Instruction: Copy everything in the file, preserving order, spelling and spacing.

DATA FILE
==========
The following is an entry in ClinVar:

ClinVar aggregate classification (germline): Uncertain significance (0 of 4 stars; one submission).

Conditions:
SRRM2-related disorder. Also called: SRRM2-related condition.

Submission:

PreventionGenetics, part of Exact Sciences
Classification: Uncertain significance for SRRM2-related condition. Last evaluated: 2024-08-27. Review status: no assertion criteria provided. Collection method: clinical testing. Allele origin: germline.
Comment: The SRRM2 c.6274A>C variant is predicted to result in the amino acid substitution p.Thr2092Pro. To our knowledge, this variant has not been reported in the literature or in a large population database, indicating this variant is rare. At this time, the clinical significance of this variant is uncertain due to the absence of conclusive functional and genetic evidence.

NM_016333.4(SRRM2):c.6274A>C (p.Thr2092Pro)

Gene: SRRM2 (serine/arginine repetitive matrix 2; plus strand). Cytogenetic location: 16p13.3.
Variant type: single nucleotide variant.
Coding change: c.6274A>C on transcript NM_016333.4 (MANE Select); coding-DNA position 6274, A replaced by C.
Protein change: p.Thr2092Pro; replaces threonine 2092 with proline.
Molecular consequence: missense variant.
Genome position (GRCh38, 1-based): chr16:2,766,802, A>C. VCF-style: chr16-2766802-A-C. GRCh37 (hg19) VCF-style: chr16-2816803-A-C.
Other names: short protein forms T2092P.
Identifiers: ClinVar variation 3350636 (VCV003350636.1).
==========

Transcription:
The following is an entry in ClinVar:

ClinVar aggregate classification (germline): Uncertain significance (0 of 4 stars; one submission).

Conditions:
SRRM2-related disorder. Also called: SRRM2-related condition.

Submission:

PreventionGenetics, part of Exact Sciences
Classification: Uncertain significance for SRRM2-related condition. Last evaluated: 2024-08-27. Review status: no assertion criteria provided. Collection method: clinical testing. Allele origin: germline.
Comment: The SRRM2 c.6274A>C variant is predicted to result in the amino acid substitution p.Thr2092Pro. To our knowledge, this variant has not been reported in the literature or in a large population database, indicating this variant is rare. At this time, the clinical significance of this variant is uncertain due to the absence of conclusive functional and genetic evidence.

NM_016333.4(SRRM2):c.6274A>C (p.Thr2092Pro)

Gene: SRRM2 (serine/arginine repetitive matrix 2; plus strand). Cytogenetic location: 16p13.3.
Variant type: single nucleotide variant.
Coding change: c.6274A>C on transcript NM_016333.4 (MANE Select); coding-DNA position 6274, A replaced by C.
Protein change: p.Thr2092Pro; replaces threonine 2092 with proline.
Molecular consequence: missense variant.
Genome position (GRCh38, 1-based): chr16:2,766,802, A>C. VCF-style: chr16-2766802-A-C. GRCh37 (hg19) VCF-style: chr16-2816803-A-C.
Other names: short protein forms T2092P.
Identifiers: ClinVar variation 3350636 (VCV003350636.1).